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'Sick and tired' of quarantine? You're not the only one

If you're feeling 'over' quarantine you could be experiencing quarantine fatigue. Here's what to do about it.

PHOENIX — Depending on where you live, you've probably been cooped up in your home for months now quarantining. And depending on your living situation, the isolation that comes with living alone or being around your family may be driving you a little crazy.

No one is immune to the feelings of frustration and anxiety that comes with being stuck inside for months on end. And these feelings are completely normal, according to Scottsdale Recovery Center recovery coach Amy Samuel-Meda.

Being "sick and tired" of quarantine is called quarantine fatigue, which can make you feel like you're just "over it". Samuel-Meda said, "it's the isolation and the lack of stimulation that can lead to lack of motivation and lack of focus."

Physical symptoms like body aches and pains, headaches, sluggishness and fatigue can also manifest. Also, anxiety and depression can feel heightened during quarantine fatigue, potentially causing you to lash out at loved ones with rage or crying. Some people even experience further withdrawal.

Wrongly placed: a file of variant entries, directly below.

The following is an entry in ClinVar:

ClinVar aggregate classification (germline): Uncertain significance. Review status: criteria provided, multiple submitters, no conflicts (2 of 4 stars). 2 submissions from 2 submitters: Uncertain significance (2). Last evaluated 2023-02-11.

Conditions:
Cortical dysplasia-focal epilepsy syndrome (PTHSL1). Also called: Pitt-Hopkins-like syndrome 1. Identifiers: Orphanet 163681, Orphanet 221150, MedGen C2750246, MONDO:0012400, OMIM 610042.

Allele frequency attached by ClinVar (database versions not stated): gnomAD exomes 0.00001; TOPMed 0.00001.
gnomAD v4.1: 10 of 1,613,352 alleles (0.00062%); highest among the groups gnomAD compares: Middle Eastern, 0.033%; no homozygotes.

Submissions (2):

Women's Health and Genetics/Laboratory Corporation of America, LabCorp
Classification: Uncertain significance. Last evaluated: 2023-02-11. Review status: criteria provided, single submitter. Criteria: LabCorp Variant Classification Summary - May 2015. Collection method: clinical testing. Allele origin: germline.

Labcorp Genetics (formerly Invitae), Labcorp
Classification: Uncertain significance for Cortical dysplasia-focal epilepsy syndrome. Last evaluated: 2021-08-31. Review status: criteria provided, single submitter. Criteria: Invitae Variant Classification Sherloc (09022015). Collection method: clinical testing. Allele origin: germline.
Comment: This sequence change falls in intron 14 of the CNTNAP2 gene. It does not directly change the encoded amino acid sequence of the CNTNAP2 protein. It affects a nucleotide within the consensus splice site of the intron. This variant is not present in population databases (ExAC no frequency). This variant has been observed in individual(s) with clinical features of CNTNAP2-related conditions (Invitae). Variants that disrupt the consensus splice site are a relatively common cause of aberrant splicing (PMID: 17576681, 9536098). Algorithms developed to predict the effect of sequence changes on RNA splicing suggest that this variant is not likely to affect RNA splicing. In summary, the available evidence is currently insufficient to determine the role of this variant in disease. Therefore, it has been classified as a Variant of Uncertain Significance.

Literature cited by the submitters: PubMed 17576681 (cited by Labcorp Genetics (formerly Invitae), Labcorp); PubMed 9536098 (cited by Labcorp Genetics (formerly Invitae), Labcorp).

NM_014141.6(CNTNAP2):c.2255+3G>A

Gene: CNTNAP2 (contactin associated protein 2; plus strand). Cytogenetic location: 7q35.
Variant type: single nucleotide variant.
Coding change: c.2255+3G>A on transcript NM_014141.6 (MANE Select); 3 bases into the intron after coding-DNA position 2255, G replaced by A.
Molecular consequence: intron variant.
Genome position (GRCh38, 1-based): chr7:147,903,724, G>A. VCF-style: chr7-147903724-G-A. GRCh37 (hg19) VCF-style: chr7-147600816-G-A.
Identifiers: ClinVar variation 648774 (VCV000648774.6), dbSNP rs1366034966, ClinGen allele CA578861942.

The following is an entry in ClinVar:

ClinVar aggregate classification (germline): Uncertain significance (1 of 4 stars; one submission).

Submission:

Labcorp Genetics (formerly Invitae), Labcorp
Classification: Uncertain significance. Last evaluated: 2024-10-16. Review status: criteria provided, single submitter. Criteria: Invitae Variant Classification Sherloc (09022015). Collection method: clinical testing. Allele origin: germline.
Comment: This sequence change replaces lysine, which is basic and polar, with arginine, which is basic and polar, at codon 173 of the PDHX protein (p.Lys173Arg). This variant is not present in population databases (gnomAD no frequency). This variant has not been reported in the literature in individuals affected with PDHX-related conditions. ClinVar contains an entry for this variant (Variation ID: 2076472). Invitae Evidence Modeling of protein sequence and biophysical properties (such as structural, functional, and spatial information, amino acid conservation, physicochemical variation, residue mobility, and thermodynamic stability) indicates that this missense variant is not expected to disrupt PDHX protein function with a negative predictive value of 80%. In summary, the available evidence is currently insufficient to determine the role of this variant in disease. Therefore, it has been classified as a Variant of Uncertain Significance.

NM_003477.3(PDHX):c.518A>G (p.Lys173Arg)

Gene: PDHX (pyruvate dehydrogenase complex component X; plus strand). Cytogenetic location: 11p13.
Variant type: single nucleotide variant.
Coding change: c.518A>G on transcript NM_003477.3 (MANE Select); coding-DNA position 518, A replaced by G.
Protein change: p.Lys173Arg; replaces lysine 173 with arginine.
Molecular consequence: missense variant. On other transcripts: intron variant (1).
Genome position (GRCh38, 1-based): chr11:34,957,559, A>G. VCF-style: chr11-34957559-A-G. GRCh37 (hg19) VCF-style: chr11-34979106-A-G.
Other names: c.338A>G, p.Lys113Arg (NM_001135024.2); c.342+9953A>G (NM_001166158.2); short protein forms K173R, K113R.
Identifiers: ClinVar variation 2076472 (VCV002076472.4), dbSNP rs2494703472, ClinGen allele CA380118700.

Combating quarantine fatigue can be done with a few simple steps. First, manage your media diet. "Turn off the TV, stop reading the news feed, make sure you're not getting too much news," said Samuel-Meda.

Second, stick to a routine. This means getting up at a normal time every day and getting ready just the same as if you were meeting up with someone.

Third, stay connected. Samuel-Meda suggests trying to connect with five different people throughout the day. She says it's vital to connect to in order to stay sane during these times.

If you're struggling with quarantine fatigue or you're struggling to find balance, reach out for help. You can connect with a counselor or therapist virtually. When meeting with a therapist it's vital to make sure you're a good fit. Ask them questions like, "what's your approach" or "what's this going to look like?"

You can find more resources at the American Psychological Association, Good Therapy, Open Path Collective, Psychology Today and the Arizona Psychological Association.

And as we begin to reopen states and go back to our normal lives, Samuel-Meda says everyone should move at their own pace. Some people will be comfortable moving at a faster pace. For people who want to take it slower, she suggests that you listen to yourself and do what feels right for you.

"We are absolutely stronger than we think and survival is a powerful motivator. It's a primal instinct and it will guide us and get us through."

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